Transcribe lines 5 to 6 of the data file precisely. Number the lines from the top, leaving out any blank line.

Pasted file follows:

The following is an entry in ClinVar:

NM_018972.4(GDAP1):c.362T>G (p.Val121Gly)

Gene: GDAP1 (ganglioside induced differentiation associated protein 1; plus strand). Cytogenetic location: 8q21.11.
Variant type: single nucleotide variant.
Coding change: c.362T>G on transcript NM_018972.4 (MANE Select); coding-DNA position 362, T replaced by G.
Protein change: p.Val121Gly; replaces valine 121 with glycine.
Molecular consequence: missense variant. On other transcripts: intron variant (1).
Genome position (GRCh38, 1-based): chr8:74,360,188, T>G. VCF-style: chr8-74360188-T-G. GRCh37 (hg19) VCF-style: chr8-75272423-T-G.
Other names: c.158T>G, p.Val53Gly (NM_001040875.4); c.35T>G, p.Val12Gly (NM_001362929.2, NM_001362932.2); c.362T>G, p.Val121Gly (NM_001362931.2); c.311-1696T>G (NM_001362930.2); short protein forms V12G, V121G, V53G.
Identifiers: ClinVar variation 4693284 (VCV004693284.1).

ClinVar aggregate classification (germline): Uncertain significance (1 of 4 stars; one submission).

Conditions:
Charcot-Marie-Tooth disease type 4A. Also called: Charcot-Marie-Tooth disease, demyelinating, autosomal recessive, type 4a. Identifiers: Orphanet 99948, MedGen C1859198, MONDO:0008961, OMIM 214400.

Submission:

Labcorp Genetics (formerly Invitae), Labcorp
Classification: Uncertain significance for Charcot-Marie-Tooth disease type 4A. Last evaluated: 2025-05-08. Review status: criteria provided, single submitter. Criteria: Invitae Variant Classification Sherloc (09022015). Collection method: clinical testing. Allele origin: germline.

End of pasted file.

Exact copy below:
Coding change: c.362T>G on transcript NM_018972.4 (MANE Select); coding-DNA position 362, T replaced by G.
Protein change: p.Val121Gly; replaces valine 121 with glycine.